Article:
A Working Writer’s Life, Part 1

Candice RansomOne Sun­day morn­ing in May, 1970, I sat on the mus­tard-col­ored sofa in our liv­ing room with the Spring Children’s Books issue of the Wash­ing­ton Post Book World. I stud­ied the reviews as some­one who intend­ed to have her book reviewed in that pub­li­ca­tion, prefer­ably the Spring 1971 issue. The back page fea­tured an ad for Lothrop, Lee, and Shepard’s new list. “My pub­lish­er,” I decid­ed, because I liked the titles of their books.

I was sev­en­teen, grad­u­at­ing from high school in three weeks. Even though I had to get a job instead of going on to col­lege, and I lived in the sticks far from New York’s pub­lish­ing hub, I was dead seri­ous about becom­ing a writer of children’s books. I’d been sub­mit­ting my work to pub­lish­ers since I was fifteen.

Forty-sev­en years lat­er, my much old­er self can still feel the scratchy fab­ric under bare legs, still see morn­ing shad­ows tent­ed over the sparse­ly-dec­o­rat­ed liv­ing room. I think, “Where did that kid come from? How did she have the nerve to even dream such an out­landish thing?”

I didn’t come from a read­ing fam­i­ly, but I read any­way. I read and read and read, any­thing and every­thing, even in bad light, even in no light, until words crawled like ants on the page and my moth­er swore I’d ruin my eyes. When I ran out of stuff to read, I scrib­bled my own sto­ries with myself as the main character.

In my sto­ries I was smart and clever and brave, not stu­pid in arith­metic, not slow in games because I couldn’t remem­ber the rules, not afraid of heights and water and espe­cial­ly heights over water. Writ­ing sto­ries gave me power.

Candice Ransom books readBooks gave me even more pow­er. I could go any­where, be any­thing: an ouzel bird nest­ing behind a west­ern water­fall, a mis­fit Min­nipin who res­cued all the vil­lages in the Land Between the Moun­tains, or a nosy old woman who stowed-away on a rock­et ship to Mars.  Why shouldn’t I be part of the world of mak­ing books? There was no oth­er choice, noth­ing else I want­ed to be, edu­ca­tion or no edu­ca­tion, sup­port or no support.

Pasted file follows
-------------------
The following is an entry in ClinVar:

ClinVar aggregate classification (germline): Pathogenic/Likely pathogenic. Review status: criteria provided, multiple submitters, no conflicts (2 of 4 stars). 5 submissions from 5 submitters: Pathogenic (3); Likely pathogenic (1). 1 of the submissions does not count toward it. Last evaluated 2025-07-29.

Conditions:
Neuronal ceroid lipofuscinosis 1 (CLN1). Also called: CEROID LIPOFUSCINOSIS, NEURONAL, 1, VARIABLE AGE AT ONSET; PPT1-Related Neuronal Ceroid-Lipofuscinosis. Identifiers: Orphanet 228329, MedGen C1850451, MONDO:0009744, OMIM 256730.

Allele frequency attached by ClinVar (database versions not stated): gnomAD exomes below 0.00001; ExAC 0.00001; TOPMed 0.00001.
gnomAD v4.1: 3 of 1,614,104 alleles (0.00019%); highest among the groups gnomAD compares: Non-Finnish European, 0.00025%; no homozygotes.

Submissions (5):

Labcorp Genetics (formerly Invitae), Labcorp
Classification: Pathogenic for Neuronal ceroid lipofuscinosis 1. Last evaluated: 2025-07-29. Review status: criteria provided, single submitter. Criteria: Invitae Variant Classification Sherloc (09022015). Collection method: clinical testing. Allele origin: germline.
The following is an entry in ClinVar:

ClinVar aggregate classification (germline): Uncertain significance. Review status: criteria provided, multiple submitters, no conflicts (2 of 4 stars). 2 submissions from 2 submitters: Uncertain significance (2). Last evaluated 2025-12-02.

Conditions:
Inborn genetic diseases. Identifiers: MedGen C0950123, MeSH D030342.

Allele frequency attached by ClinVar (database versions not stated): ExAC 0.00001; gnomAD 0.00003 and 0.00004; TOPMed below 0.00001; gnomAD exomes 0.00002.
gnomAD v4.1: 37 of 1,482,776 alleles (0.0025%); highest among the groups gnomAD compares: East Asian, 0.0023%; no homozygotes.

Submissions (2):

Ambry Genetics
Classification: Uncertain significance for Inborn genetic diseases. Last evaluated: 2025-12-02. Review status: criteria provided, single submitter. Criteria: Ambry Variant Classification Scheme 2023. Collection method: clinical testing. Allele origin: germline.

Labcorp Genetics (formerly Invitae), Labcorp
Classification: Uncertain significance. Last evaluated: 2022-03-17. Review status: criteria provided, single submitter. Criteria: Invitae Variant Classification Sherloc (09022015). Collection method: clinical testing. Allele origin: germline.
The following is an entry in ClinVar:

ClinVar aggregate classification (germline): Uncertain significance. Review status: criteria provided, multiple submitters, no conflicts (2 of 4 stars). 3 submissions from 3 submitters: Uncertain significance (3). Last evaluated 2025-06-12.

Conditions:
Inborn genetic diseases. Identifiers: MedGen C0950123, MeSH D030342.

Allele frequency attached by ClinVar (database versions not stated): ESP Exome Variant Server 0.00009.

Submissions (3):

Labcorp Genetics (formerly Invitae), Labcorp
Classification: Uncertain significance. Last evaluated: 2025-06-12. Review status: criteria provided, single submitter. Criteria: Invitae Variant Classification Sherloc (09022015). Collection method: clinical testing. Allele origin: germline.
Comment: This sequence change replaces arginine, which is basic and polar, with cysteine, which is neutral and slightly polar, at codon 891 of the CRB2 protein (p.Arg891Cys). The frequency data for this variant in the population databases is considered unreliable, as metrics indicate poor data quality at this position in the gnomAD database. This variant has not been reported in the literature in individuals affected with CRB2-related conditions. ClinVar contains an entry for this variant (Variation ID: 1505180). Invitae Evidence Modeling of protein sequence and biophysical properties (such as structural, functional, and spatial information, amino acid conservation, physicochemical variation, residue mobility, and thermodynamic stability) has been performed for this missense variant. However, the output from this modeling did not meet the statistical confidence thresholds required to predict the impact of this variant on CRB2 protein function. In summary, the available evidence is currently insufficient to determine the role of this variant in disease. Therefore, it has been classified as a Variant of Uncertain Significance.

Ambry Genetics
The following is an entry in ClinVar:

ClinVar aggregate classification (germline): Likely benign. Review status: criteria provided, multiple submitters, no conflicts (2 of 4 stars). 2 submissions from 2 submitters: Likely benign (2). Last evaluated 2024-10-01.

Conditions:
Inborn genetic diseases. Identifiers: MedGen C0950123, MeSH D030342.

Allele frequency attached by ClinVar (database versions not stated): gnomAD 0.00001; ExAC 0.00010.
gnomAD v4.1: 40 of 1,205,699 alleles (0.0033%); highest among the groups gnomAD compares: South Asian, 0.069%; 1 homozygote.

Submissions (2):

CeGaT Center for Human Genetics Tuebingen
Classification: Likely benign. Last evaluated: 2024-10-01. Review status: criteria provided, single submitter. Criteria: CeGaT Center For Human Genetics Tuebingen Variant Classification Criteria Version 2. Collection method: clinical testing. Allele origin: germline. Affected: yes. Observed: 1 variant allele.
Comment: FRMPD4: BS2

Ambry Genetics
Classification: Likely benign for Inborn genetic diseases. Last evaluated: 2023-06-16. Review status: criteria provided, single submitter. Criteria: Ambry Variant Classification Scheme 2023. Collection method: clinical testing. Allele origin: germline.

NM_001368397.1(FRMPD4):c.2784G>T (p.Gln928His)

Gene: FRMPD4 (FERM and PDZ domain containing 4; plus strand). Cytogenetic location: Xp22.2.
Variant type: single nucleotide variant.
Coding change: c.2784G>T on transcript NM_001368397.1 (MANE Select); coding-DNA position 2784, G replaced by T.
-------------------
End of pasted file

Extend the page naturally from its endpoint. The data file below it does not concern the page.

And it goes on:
That sum­mer I traipsed off to the first day of my sec­re­tar­i­al job, where I made his­to­ry by break­ing all the Xerox machines on each floor of the twelve-sto­ry build­ing. My eye was on a big­ger prize: At 25, I’d be a best-sell­ing children’s book author, maybe have my own sec­re­tary. I only began to have doubts that the uni­verse might not quite be on my side when I turned 24, still a sec­re­tary (for a dif­fer­ent com­pa­ny), and had sold exact­ly one tiny arti­cle to High­lights for Chil­dren, which was nev­er even published.

Then I met the man who would be my hus­band. He sup­port­ed my dream. I quit my job on a Fri­day, bought a desk that Sat­ur­day, and start­ed work­ing the fol­low­ing Mon­day. I kept office hours and put myself on a Five-Year Plan — if I hadn’t sold a book in five years, I’d quit and go back to being a sec­re­tary. The thought of break­ing more Xerox machines lit a fire under me. I sold my first book in two and a half years (though not to Lothrop, Lee and Shepard).

I was in! I did it! Then I wait­ed with my hands fold­ed for pub­lish­ers to knock my door down for my sec­ond book.

[Con­tin­ued in Part 2]

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Melanie Heuiser Hill
6 years ago

This is WONDERFUL! Thank you for shar­ing – such deter­mi­na­tion is inspiring!